Cell cycle calcium signals are generated by inositol trisphosphate-mediated release of calcium from internal stores [Ciapa, Pesando, Wilding and Whitaker (1994) Nature (London) 368, 875–878; Groigno and Whitaker (1998) Cell 92, 193–204]. The major internal calcium store is the ER (endoplasmic reticulum): the spatial organization of the ER during mitosis is important in defining a microdomain around the nucleus and mitotic spindle in early Drosophila embryos [Parry, McDougall and Whitaker (2005) J. Cell Biol. 171, 47–59]. Nuclear divisions in syncytial Drosophila embryos are accompanied by both cortical and nuclear localized calcium transients. Mitosis is prevented by the InsP3 antagonists Xestospongin C and heparin. Nuclear-localized transients and cortical transients rely on extraembryonic calcium, suggesting that ER calcium levels are maintained by calcium influx.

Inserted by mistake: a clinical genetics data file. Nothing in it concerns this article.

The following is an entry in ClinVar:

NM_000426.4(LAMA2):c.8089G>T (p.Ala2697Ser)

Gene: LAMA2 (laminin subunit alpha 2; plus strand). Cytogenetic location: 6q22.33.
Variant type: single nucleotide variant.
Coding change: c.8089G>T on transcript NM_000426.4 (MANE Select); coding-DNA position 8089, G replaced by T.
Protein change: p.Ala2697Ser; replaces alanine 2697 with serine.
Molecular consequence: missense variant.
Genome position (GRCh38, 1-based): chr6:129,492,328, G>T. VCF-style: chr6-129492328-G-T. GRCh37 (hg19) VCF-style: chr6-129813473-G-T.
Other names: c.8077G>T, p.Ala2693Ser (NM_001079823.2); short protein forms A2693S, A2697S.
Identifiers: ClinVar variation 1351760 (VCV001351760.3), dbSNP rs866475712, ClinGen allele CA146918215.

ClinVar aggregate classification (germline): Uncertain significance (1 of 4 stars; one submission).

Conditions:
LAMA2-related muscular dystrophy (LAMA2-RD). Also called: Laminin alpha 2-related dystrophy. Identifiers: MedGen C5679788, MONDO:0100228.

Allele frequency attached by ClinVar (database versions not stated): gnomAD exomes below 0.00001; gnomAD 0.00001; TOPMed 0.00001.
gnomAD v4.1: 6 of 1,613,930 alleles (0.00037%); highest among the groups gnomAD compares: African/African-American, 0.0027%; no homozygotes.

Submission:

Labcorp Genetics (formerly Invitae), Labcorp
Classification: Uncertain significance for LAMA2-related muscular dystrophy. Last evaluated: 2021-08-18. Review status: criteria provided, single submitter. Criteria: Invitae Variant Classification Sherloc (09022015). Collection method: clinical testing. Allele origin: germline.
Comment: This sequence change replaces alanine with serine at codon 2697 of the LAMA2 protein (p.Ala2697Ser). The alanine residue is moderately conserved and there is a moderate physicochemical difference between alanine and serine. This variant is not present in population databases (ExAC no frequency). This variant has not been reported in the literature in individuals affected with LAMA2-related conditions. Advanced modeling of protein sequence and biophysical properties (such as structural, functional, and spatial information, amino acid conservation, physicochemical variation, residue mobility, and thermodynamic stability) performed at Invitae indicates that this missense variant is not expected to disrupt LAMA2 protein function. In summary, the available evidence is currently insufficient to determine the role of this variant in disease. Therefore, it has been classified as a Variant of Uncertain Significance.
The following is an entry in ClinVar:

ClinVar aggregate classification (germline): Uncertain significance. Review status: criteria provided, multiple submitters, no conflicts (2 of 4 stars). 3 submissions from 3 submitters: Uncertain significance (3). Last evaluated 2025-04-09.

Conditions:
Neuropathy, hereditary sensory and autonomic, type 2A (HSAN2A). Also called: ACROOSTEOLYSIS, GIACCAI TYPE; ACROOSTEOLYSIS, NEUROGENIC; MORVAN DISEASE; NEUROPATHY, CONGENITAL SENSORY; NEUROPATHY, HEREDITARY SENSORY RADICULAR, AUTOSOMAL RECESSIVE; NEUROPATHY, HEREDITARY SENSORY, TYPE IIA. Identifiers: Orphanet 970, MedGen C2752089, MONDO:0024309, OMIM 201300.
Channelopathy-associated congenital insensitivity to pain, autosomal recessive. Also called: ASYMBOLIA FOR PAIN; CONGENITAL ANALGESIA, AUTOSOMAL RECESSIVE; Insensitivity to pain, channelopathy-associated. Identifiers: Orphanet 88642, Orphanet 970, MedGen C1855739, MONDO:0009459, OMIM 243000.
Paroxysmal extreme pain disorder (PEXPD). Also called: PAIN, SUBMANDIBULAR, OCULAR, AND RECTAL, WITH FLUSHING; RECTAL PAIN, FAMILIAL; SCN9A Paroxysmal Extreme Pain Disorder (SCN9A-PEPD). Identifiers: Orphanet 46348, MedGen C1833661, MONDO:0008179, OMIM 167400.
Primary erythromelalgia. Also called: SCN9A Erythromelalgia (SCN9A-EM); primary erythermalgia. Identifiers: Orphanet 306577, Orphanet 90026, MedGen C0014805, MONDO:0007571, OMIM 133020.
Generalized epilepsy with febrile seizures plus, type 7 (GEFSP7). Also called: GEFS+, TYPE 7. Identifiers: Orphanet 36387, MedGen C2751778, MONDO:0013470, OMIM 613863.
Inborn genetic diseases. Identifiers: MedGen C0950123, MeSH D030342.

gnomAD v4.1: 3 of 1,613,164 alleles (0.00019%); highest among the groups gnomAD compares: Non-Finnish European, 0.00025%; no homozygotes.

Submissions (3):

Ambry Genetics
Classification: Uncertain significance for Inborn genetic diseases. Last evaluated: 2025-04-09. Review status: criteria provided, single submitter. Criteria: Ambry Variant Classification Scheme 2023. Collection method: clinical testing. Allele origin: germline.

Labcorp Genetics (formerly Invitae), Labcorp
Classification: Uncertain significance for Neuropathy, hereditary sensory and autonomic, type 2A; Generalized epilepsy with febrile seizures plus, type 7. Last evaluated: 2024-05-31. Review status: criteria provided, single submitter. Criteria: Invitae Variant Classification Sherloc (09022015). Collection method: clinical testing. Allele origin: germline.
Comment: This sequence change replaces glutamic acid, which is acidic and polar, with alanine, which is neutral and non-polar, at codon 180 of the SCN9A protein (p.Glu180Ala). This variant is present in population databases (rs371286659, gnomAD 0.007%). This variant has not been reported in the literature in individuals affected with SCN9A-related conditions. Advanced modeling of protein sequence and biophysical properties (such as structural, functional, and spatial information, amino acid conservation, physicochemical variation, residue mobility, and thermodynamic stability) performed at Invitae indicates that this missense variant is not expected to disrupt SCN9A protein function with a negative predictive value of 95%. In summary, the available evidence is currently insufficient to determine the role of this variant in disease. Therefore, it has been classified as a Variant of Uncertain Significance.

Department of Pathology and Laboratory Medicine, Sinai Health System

Endoplasmic reticulum generates calcium signalling microdomains around the nucleus and spindle in syncytial Drosophila embryos
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H. Parry, A. McDougall, M. Whitaker; Endoplasmic reticulum generates calcium signalling microdomains around the nucleus and spindle in syncytial Drosophila embryos. Biochem Soc Trans 1 June 2006; 34 (3): 385–388. doi: https://doi.org/10.1042/BST0340385
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